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Revealed: scheme that let Gary Lineker avoid tax on Barbados home

Revealed: scheme that let Gary Lineker avoid tax on Barbados home

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A number of British celebrities have bought holiday homes in Barbados using offshore companies that allow them to avoid paying local taxes when they sell their property, the Paradise Papers reveal.

The documents show a host of Britons own property on the island via companies set up in the British Virgin Islands (BVI) – a method that has legal tax advantages.

One of those who appears to have used the arrangement is the Match of the Day host and former England football captain, Gary Lineker.

Stamp duty is only payable in Barbados when a home is sold, but using this structure, it is possible to avoid paying the tax.

The issue of giving tax breaks to foreigners is provoking concern in Barbados, with the country in the midst of an economic crisis. Ballooning debt has led to steep and highly divisive tax rises across the board.

“We plan to institute a system where tax avoidance will be challenging, very, very difficult,” said Grenville Phillips, the founder of Solutions Barbados, a political action group which will field candidates in all 30 parliamentary constituencies in next year’s general election. It has made tax reform a central plank of its election manifesto.

“We are not persecuting anyone, that should be very clear. We’re not saying you have to pack your bags and go, or you pay all sorts of fees to live in Barbados. But we will look at things and see if they are fair.”

Barbados has long been a favourite holiday destination for the world’s elite, with villa-style homes in popular estates selling for up to $10m (£7.5m).

The Paradise Papers shed new light on a technique that helps buyers avoid paying some taxes when they come to sell homes on the island. 

The leak includes the country’s company register, which contains the names of about 1,000 property firms originally set up in the BVI. The BVI companies are allowed to do business in Barbados – and their past and current directors include a number of famous Britons.

Lineker was a director of a company called Goalhanger Inc – an apparent reference to his football career, when he was a prolific striker for clubs including Barcelona, Tottenham and Leicester.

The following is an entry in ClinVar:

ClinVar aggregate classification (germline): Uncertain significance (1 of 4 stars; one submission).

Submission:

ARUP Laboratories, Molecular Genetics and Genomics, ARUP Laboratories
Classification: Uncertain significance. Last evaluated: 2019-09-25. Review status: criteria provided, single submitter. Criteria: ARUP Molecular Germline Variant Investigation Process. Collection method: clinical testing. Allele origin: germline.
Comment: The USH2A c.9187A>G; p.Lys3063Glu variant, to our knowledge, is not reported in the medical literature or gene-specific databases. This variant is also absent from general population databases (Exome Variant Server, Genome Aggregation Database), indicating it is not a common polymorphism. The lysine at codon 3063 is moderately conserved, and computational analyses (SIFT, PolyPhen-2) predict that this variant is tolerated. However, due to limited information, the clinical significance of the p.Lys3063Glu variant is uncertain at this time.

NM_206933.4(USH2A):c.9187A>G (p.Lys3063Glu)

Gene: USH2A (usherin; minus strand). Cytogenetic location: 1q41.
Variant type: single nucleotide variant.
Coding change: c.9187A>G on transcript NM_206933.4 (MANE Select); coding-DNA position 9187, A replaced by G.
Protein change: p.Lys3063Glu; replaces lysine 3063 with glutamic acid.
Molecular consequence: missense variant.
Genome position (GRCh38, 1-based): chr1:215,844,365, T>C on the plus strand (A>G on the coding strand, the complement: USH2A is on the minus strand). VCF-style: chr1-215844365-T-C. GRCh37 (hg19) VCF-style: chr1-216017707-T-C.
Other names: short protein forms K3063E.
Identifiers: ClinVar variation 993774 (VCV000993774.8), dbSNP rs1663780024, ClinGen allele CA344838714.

The potential advantage to Lineker and others comes at the point they decide to sell. Under Barbados law, if a home has been bought by an individual or a local company, when it is sold they are liable to pay 1% stamp duty and 2.5% in transfer taxes – amounting to hundreds of thousands of pounds for the most expensive properties.

Until 2007, there were also restrictions on how much money from a property sale could be taken out of the country in one go.

But if the home had been bought and sold by a company in the BVI, the sale could be tax free, and any profits could be transferred out of the country immediately. Details of some of the companies and directorships are set out in the Paradise Papers.

The register shows Lineker co-owned a Barbados home through Goalhanger that was sold on to new owners in 2010. Lineker’s representatives said there had been “no tax irregularity”.

They said the sale had been declared to HMRC and all taxes due in the UK and abroad on the sale of the company had been paid in full.

Other Britons who have BVI companies registered to own property in Barbados in the same way include Mike Gatting. The former cricketer owns a BVI company with his wife, Elaine. 

Gatting told the Guardian the arrangements had been put in place by a family solicitor at a time when BVI companies were less contentious. He said he was currently trying to sell his property.

“The indications are that any profit on sale will be modest. If a taxable profit is made, the tax due will be paid,” he said.

In 2007 the rate of transfer tax was cut from 7.5% and the rules were changed to allow those from outside Barbados to repatriate their takings without controls.

The then prime minister of Barbados, Owen Arthur, said the adjustments were designed to “stop the leakage of revenue that occurred when transactions involving the sale of property were done offshore”.

Since then, the economic situation in Barbados has deteriorated.

“We are in a dire situation. We know how much debt we are in and we know how we got into this amount of debt. It’s a matter of gently, gingerly coming back from the brink,” said Phillips.

Phillips stressed he did not want to put off anybody planning to buy land or property on the island, and that there were “two sides to the coin”. “You have to listen to both sides. You can’t make a determination based on just one side; that is not a good way to govern.”

Rose-Marie Belle Antoine, a professor of offshore financial law and dean of the faculty of law at the University of the West Indies, added: “There’s no doubt that people who are wealthy pay the least amount of tax. You and I, who pay a lot of taxes, might feel very upset about it.”

Regulators such as the Organisation for Economic Co-operation and Development have been looking into offshore tax rules throughout the Caribbean and beyond, she said.


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